Kovacevic: Falling for Pirates' Cole
MESA, Ariz. — Gerrit Cole climbed the mound under searing 91-degree skies, the Valley of the Sun's red hills making for a fiery backdrop, and somehow he was the one bringing the heat.
That was my first thought when watching the Pirates' No. 1 overall draft pick, the $8 million golden right arm from UCLA, strut his stuff Thursday. In his second Arizona Fall League start, the radar gun showed seven pitches at 100 mph or faster, compared to one in his debut last week. Six pitches reached 100, the other 101. One high offering had the home plate umpire ducking before it popped the catcher's raised mitt.
It was about that time I overheard this from the visitors' dugout in mostly empty Hohokam Park: "You gotta be kiddin' me!"
Which led to my second thought: This isn't something we've seen in Pittsburgh.
The Pirates haven't had a pure strikeout pitcher since Oliver Perez. Before that, it might go all the way back to Bob Veale. Even over the course of 125 years, they count Vern Law, Bob Friend and John Candelaria among their very best. None were big strikeout guys, and none is in the Hall of Fame.
That's not to remotely suggest Cole belongs in a discussion with those three. Or any major leaguer, for that matter. He probably is about two years away from his first pitch for the Pirates.
But it is to suggest Cole has a chance — even if that's all it is — to be truly special.
"Honestly, I'm not even looking ahead to next year right now," a sweat-free Cole told me after his three scoreless innings — two hits, a walk and three strikeouts — helped Mesa beat visiting Scottsdale, 4-1. "This is a great experience for me. It's all I'm thinking about, and I'm having fun with it."
OK, but good luck to anyone who watches this young man pitch and tries not to picture his future.
Cole is 21 years old, a filled-out 6 feet 4, 220 pounds, his arm is a cannon, and his delivery is as compact as that of Paul Maholm. His fastball sits at 97-98 mph when it isn't cracking triple digits, he especially impressed scouts yesterday with a dynamic changeup, he showed a good-enough slider, and he even toyed with two cutters that were new to the scouts.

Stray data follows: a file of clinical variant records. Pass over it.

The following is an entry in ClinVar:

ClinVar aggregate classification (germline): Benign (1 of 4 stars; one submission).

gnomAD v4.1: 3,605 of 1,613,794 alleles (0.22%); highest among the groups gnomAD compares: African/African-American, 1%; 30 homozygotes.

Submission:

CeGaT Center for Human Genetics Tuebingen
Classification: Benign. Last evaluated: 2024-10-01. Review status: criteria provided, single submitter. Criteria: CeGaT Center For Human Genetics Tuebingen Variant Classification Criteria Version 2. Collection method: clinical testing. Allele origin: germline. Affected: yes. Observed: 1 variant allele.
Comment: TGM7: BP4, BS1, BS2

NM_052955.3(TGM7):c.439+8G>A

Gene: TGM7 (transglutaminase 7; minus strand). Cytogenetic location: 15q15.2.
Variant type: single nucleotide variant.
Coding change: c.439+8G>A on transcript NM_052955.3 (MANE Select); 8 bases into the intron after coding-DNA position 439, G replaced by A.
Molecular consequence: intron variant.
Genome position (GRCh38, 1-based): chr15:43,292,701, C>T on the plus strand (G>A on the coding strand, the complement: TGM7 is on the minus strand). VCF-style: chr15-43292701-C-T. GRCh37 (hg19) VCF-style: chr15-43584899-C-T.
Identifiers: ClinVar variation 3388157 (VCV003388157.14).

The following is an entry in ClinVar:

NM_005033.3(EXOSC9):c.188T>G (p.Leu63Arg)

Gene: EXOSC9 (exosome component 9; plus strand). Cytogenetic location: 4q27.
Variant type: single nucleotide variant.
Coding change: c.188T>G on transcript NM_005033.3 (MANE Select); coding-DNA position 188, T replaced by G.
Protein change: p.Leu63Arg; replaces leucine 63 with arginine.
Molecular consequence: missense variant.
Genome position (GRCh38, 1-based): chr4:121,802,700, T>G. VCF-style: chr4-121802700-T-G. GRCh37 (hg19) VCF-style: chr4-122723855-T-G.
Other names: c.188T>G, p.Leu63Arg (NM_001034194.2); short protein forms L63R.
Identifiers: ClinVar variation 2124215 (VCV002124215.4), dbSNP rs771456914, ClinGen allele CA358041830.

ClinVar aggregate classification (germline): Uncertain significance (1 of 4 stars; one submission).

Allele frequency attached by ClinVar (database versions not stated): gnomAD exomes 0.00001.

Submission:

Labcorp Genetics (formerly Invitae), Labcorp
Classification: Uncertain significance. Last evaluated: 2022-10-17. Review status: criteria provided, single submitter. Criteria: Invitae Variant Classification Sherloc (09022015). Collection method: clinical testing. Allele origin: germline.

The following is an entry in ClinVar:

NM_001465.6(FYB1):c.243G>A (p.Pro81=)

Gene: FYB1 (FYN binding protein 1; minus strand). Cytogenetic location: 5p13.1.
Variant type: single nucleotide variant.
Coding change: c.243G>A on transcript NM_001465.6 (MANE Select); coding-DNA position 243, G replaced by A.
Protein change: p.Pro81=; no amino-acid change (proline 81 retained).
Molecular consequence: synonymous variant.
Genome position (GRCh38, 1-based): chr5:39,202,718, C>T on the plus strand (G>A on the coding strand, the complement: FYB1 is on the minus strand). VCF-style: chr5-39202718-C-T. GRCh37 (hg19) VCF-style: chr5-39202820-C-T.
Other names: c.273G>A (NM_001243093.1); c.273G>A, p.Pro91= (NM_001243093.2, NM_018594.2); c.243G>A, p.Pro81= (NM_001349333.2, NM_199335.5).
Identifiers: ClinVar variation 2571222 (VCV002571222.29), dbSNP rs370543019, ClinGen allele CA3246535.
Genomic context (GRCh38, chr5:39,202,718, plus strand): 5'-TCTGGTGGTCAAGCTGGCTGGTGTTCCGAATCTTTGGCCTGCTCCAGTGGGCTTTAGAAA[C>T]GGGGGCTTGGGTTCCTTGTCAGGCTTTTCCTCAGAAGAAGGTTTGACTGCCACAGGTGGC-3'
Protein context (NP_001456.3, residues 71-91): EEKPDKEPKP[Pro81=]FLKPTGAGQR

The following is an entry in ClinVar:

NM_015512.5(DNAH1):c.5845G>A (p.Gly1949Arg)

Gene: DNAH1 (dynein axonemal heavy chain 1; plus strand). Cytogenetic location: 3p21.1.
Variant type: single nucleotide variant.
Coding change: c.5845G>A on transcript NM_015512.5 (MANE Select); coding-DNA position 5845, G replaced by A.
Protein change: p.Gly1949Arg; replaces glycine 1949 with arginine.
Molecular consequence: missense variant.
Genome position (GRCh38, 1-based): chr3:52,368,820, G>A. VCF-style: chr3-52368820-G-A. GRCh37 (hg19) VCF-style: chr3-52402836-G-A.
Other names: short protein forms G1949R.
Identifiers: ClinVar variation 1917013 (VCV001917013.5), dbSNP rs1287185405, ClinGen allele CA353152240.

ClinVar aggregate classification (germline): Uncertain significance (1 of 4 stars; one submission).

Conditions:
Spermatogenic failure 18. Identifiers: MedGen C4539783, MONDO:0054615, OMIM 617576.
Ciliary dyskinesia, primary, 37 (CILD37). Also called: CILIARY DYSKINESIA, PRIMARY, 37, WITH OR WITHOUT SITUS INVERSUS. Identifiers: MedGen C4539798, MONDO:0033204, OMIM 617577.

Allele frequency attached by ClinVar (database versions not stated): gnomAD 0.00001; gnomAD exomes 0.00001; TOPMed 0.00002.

That's natural talent above anything the Pirates have seen in recent memory, even with their recent high-priced amateur acquisitions. Jameson Taillon, the No. 2 overall pick in 2010, has the total package but not that kind of velocity. Stetson Allie can throw 100 mph but is erratic and should end up a reliever. Luis Heredia, still a baby at 17, is flat-out difficult to project.
With Cole, what you see is what you get: He's big, strong, tough and looks ready to go.
It was the poise, though, that stood out for me. This is much more than just some jock rearing back.
The Arizona Fall League provides an annual six-week slate in which each major league team sends at least seven of its best prospects. The caliber of competition could rate as a plus version of Class AA, but it can be far better depending on matchups.
Cole would find a bunch of those yesterday. The top three spots in Scottsdale's lineup were filled by elite prospects who spent part of 2011 in the majors. At leadoff was Mike Trout, the Los Angeles Angels' outfielder who is ranked No. 1 in the sport by Baseball America. Fifth in the order was Washington phenom Bryce Harper, the outfielder who adorned Sports Illustrated's cover at age 16.
Robbie Grossman, the Pirates' outfield prospect leading the league with five home runs and 23 hits, called the Scottsdale card "as close to the majors as you get."
Cole didn't seem moved much. Unlike his first start last week, when he admitted nerves, he attacked each hitter based on a detailed plan, and he moved rhythmically and methodically through it. Against Trout, he went 1-1 by opening with two fastballs and gauged Trout's swing to see he was trying hard to pull. Cole threw a changeup, splintered Trout's bat and got a groundout.
"Yeah, there was a handful of big-league guys over there," Cole said. "You've just got to know what you're dealing with and trust your stuff. A lot of times, you're not going to throw your changeup until they prove they can get to your fastball. But against major league hitters or a lineup like this, you have to keep them off balance with some slow stuff."
For whatever Cole considers slow, his changeup was clocked at 89 mph.